David De Gea has admitted he found it hard to adapt to life on and off the pitch following his move to Manchester United last summer.
The 21-year-old goalkeeper made several high-profile errors in his early days at the club, calling many to question if he was up to the job of replacing Edwin van der Sar.
But he recovered to produce some good displays towards the end of the season and go some way to repaying the faith shown in him by Sir Alex Ferguson, who paid around £17million to prise him away from Atletico Madrid.
But De Gea insists he never lost belief that he could be a success at Old Trafford.
He told The Guardian: "There were doubts in the first season but I always had faith in my ability.
"The pressure at an elite club like United is huge but Ferguson just told me to do what I did at Atlético.
"You have to be as strong when things go wrong but I don't get nervous. Mistakes are normal; everyone makes them."
But he admits adapting to the Premier League was tough.
He continued: "English football is different, especially for a goalkeeper. It's more aggressive, more physical. It's far, far harder. The ball is in the air more and you get pushed about. And the referees don't blow for anything!"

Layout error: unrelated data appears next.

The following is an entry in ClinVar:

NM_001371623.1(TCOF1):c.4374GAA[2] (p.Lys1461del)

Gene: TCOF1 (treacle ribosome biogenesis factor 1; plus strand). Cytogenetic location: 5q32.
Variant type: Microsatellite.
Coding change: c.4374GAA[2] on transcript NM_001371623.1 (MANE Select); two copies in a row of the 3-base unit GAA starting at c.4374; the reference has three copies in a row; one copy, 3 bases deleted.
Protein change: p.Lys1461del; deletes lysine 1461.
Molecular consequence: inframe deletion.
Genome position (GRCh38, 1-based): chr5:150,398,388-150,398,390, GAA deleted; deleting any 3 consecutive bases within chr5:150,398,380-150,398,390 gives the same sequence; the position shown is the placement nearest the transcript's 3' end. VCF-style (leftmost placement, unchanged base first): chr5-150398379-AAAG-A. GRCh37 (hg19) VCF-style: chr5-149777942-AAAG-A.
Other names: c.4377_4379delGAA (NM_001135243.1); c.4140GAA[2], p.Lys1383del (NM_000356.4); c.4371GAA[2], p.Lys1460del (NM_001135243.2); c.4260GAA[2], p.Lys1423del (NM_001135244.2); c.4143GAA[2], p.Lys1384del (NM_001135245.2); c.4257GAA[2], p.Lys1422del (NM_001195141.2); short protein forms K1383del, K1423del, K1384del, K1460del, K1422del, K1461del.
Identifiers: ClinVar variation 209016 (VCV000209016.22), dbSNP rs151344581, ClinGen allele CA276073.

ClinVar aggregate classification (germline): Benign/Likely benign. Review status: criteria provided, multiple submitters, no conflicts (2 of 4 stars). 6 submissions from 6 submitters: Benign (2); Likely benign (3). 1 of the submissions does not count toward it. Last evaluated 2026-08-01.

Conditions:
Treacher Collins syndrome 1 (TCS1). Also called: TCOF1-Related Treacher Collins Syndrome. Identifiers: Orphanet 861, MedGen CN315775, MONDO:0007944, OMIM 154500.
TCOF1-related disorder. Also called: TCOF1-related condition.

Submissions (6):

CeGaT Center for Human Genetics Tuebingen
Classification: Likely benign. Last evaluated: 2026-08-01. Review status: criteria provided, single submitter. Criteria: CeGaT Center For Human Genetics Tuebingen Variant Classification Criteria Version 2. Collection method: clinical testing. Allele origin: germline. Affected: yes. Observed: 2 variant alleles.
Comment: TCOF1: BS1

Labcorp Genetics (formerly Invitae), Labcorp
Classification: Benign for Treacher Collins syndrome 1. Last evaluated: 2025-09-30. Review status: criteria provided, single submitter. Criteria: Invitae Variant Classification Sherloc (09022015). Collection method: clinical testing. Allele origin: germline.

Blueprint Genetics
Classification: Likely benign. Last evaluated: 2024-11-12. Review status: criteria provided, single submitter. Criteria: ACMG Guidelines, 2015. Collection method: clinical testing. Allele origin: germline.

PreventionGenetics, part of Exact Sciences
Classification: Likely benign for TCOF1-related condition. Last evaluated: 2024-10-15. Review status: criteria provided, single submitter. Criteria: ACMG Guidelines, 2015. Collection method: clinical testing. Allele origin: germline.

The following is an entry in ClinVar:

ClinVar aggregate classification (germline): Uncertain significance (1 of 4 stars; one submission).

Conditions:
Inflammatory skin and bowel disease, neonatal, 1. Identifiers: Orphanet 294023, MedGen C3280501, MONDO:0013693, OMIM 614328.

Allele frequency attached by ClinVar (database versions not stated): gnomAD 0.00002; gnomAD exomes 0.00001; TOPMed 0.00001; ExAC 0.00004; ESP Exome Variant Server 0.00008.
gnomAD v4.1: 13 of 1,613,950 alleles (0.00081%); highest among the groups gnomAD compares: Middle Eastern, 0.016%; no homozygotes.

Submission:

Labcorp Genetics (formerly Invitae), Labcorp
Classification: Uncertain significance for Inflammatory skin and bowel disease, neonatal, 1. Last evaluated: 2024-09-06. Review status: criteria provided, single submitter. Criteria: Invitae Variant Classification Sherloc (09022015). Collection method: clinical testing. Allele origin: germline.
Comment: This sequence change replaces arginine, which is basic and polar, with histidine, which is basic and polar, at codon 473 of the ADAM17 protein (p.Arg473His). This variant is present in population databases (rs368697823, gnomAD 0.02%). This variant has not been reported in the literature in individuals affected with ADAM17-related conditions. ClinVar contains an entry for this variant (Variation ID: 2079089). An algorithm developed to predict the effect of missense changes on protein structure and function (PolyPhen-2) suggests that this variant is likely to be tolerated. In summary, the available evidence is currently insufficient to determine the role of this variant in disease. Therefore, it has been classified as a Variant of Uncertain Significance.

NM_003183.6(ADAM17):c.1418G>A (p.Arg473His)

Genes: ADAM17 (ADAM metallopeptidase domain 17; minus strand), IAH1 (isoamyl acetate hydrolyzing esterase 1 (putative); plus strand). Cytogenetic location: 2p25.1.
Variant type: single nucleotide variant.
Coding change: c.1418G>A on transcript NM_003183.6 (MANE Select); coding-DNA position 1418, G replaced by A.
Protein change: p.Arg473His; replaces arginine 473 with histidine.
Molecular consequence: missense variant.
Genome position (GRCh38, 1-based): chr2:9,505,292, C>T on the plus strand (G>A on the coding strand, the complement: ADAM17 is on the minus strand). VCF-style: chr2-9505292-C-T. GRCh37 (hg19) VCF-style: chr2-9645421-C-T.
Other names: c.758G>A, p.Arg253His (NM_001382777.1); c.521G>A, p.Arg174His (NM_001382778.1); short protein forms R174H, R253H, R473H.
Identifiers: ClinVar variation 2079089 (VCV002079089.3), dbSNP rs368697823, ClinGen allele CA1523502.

Many believed that De Gea's slight frame would cause him problems, but the Spaniard revealed that his manager had simple advice for him.
"Eat," he said. "Eat well and lots of gym work.
"We're not talking about a huge amount anyway: just four or five kilos. The other thing is that I am still young and I will naturally fill out anyway."
Further speculation that engulfed the Spanish U-21 international during last season were rumours about a vision problem, but De Gea was keen to laugh those off.
"I'm just short-sighted, like loads of people. I wear contact lenses - in fact, I've got new ones - and I can see perfectly well, just like anyone. I don't understand the fuss. I put lenses in and . . . perfecto."
He's even getting used to life in another country, although he admits that was tough.
"When you come home in Spain, your family are waiting for you. When you're in England, they're not.
"It rains a lot, it gets dark very early, and maybe you're a bit bored. The winter can be hard and playing over Christmas is a big change. There are hard moments.
"But those are the sacrifices you have to make. And when you play, when you go on to the pitch, when you hear that atmosphere, when you play the game, that small sadness gets washed away. And then you're happy."